The University of Nebraska first offered civil engineering courses in 1877 within the Industrial College in Lincoln. In 1898 the Mechanical Arts Building (later Stout Hall) was built to house Engineering Mechanics, Civil Engineering and the Math Department. In 1909, state legislation reorganized the old Industrial College into two offshoots:
- The College of Engineering
- The College of Agriculture
The engineering college then had 400 students and, by 1911, its first real home in Mechanical Arts Hall. In 1918 at East Campus, the Agricultural Engineering Building was built. Renamed L. W. Chase Hall after the first head of Ag Engineering, the building now houses the Department of Biological Systems Engineering, which includes Agricultural Engineering.
Around 1950, Electrical Engineering moved into the newly built Ferguson Hall. Mechanical Arts Hall was renamed Stout Hall, named for Oscar Van Pelt Stout, who led the college during World War I. This facility contained laboratories, classrooms, offices and an engineering library, and was used until 1974.
A chemical engineering wing was added to Avery Hall and in 1958, Chemical Engineering became a department.
Enrollment grew and technologies advanced, necessitating more (and updated) engineering facilities. The purchase of Nebraska Hall in 1958 from the Elgin Watch Factory gave the university an additional 440,000 square feet; however, it was not until early 1971 that engineering moved into the west half of the building. Nebraska Hall houses the departments of:
- The Durham School: Construction Engineering and Construction Management
- Civil Engineering
- Industrial and Management Systems Engineering
- Mechanical & Materials Engineering
Scott Engineering Center
- Engineering Library
Scott Engineering Center (SEC), dedicated in 1972, holds laboratories, research centers and engineering shops. Later, a link was added between SEC and Nebraska Hall; this house the Electrical Engineering Department.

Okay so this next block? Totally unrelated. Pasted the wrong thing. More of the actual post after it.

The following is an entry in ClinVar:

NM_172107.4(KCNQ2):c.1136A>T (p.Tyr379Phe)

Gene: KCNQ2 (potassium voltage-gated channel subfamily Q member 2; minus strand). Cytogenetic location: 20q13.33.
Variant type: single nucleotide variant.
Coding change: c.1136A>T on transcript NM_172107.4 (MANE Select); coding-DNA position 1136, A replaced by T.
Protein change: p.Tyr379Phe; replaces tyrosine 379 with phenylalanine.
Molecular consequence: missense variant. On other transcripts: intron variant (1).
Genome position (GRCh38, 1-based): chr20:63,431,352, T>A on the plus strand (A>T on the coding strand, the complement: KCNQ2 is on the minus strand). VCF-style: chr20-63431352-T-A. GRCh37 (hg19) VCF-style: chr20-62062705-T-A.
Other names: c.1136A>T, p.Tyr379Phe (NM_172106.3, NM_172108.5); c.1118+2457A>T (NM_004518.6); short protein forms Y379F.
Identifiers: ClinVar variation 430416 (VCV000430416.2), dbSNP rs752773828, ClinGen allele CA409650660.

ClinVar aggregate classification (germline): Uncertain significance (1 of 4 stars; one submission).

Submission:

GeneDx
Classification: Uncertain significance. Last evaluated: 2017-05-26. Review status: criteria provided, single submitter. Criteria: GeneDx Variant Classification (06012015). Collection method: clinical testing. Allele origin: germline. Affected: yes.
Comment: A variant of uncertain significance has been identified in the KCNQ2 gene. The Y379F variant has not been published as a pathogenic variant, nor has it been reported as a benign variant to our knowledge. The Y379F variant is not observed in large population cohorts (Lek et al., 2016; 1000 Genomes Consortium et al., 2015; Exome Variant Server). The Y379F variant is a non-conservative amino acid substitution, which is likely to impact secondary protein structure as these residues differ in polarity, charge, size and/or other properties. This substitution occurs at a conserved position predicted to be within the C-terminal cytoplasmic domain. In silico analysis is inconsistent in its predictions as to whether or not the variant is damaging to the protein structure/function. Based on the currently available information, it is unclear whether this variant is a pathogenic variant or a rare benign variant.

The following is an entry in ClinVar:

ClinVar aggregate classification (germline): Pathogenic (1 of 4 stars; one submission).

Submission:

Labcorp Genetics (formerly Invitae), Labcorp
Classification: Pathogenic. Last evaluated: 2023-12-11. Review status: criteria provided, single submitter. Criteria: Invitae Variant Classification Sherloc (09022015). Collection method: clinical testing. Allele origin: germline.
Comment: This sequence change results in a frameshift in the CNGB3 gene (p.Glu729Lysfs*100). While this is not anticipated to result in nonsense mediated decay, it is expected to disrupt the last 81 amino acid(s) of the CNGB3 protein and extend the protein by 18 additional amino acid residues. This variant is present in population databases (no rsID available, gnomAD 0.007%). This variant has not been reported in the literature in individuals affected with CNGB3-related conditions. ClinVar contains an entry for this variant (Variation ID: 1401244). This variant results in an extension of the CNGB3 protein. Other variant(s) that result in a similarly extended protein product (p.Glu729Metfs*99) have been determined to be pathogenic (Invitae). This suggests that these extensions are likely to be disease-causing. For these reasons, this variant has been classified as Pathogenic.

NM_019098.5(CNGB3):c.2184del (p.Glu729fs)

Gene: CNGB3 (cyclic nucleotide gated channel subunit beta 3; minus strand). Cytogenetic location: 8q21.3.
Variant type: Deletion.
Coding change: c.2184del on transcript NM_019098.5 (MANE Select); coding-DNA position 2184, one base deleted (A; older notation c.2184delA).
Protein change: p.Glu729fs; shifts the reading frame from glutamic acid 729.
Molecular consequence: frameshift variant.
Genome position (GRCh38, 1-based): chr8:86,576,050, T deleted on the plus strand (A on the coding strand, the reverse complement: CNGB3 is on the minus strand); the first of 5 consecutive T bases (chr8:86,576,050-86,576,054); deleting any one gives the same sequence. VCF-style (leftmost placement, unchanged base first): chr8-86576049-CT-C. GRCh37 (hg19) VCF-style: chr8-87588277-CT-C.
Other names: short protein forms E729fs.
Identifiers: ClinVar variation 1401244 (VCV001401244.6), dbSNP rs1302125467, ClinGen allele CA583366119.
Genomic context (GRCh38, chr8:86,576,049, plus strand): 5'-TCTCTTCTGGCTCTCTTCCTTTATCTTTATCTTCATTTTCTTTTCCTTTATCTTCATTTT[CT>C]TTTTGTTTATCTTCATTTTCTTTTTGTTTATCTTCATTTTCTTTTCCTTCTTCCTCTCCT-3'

Computer Science and Engineering resides in Avery Hall and, in 2008, new computing, classroom and office spaces opened in the Schorr Center: a specially renovated facility located in Nebraska's famous Memorial Stadium.
The College of Engineering encompassed architecture until that program became a separate college in 1974. In the early 1970s, the University of Nebraska became a system of universities including UNL and a municipal university in Omaha. A merger with Omaha's College of Engineering and Technology formed the University of Nebraska-Lincoln College of Engineering. Academic departments in Omaha now include:
- Architectural Engineering
- Civil Engineering
- Construction Systems
- Computer and Electronics Engineering
Peter Kiewit Institute
In 1995, The Peter Kiewit Institute for Information Science, Technology, and Engineering took shape in Omaha to better meet the changing needs of students and local industry. The Institute brings together the UNL College of Engineering, the University of Nebraska at Omaha College of Information Science and Technology, and local industry. Its goal is to merge the cultures of higher education and business to create an ideal learning environment for Nebraska's information science professionals for the next century. The Peter Kiewit Institute opened in 1999 with each college occupying a wing; the Institute is located at 67th and Pacific streets in Omaha, on land owned by UNO.
In 2003, Donald F. Othmer Hall, adjacent to Scott Engineering Center, became the home of the Department of Chemical Engineering and the Dean's Office suite. The $24 million building features the latest in research laboratory design, including a bio-process manufacturing facility, the first of its kind in any American university; a state-of-the-art computer control system for laboratories; and next-generation distance education technology. Funding came from the estate of Mildred Topp Othmer, a 1928 UNL graduate who was the widow of Donald F. Othmer, noted chemical engineer and professor at the Polytechnic Institute of New York in Brooklyn. Donald earned his bachelor's degree in chemical engineering at UNL in 1924 and later accumulated 150 patents in a variety of fields. In 1947, he and Raymond Kirk, a Polytechnic colleague, published the Kirk-Othmer Encyclopedia of Chemical Technology. The 27-volume collection is a mainstay in virtually every university, research facility and company that uses chemical processes.